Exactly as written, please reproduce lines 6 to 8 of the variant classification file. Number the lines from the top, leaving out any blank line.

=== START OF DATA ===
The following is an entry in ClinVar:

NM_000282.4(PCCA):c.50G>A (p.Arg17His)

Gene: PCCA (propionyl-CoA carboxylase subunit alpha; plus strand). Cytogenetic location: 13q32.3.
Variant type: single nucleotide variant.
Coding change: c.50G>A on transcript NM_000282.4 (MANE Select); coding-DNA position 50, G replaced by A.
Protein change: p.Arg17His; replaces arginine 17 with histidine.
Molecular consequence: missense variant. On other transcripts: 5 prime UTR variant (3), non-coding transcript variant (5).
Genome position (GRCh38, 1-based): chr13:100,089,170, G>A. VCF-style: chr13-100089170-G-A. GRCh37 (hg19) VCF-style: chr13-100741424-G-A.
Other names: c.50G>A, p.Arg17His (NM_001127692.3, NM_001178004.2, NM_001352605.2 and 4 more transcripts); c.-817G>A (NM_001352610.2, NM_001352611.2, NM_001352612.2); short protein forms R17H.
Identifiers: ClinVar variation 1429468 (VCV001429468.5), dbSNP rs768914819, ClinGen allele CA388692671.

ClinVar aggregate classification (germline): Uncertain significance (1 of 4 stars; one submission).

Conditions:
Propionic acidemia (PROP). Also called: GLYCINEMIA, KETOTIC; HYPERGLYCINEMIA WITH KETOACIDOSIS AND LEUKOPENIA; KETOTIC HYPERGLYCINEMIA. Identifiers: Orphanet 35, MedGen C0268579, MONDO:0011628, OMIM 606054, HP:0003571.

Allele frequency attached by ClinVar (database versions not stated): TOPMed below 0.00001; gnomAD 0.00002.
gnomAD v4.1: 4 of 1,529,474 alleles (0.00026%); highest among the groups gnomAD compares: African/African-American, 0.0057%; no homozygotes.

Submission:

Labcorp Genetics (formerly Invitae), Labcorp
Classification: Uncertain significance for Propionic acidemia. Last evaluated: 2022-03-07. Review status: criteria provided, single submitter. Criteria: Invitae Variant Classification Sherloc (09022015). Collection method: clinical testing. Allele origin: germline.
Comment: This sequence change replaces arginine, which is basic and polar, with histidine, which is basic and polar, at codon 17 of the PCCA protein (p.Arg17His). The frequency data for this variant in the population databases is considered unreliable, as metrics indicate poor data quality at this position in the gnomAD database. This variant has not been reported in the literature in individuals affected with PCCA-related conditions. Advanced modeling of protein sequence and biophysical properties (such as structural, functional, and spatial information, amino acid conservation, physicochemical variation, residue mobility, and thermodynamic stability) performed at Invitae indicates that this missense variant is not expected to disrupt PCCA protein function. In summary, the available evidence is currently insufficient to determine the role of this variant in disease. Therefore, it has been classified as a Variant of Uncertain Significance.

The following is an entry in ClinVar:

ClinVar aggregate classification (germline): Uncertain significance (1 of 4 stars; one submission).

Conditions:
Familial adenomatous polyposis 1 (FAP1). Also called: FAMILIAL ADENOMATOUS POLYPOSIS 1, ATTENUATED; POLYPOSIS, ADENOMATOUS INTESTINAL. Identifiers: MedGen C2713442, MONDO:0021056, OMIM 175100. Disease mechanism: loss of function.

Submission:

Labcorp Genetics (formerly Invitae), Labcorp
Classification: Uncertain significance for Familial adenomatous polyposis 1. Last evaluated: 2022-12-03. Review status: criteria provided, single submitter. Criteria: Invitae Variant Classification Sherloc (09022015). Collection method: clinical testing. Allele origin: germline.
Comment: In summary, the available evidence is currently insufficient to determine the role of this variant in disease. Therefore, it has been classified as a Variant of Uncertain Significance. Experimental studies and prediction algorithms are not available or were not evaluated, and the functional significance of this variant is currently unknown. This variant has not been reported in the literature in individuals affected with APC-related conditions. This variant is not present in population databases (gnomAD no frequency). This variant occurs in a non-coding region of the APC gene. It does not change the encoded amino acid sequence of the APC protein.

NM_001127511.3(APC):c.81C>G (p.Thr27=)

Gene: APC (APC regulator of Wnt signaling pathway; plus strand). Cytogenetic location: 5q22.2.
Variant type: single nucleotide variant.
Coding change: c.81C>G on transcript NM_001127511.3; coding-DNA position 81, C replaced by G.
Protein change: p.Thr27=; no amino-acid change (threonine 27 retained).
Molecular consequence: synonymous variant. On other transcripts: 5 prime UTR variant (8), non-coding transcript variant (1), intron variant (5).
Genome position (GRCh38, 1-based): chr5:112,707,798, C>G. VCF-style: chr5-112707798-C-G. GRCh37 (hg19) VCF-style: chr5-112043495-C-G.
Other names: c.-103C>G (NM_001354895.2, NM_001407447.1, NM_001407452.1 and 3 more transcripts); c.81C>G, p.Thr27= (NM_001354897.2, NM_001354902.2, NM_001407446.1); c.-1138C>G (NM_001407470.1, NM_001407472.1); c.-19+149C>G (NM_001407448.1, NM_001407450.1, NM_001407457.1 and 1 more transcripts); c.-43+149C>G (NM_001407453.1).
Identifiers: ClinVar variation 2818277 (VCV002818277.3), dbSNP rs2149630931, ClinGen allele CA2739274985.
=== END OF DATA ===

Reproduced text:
Protein change: p.Arg17His; replaces arginine 17 with histidine.
Molecular consequence: missense variant. On other transcripts: 5 prime UTR variant (3), non-coding transcript variant (5).
Genome position (GRCh38, 1-based): chr13:100,089,170, G>A. VCF-style: chr13-100089170-G-A. GRCh37 (hg19) VCF-style: chr13-100741424-G-A.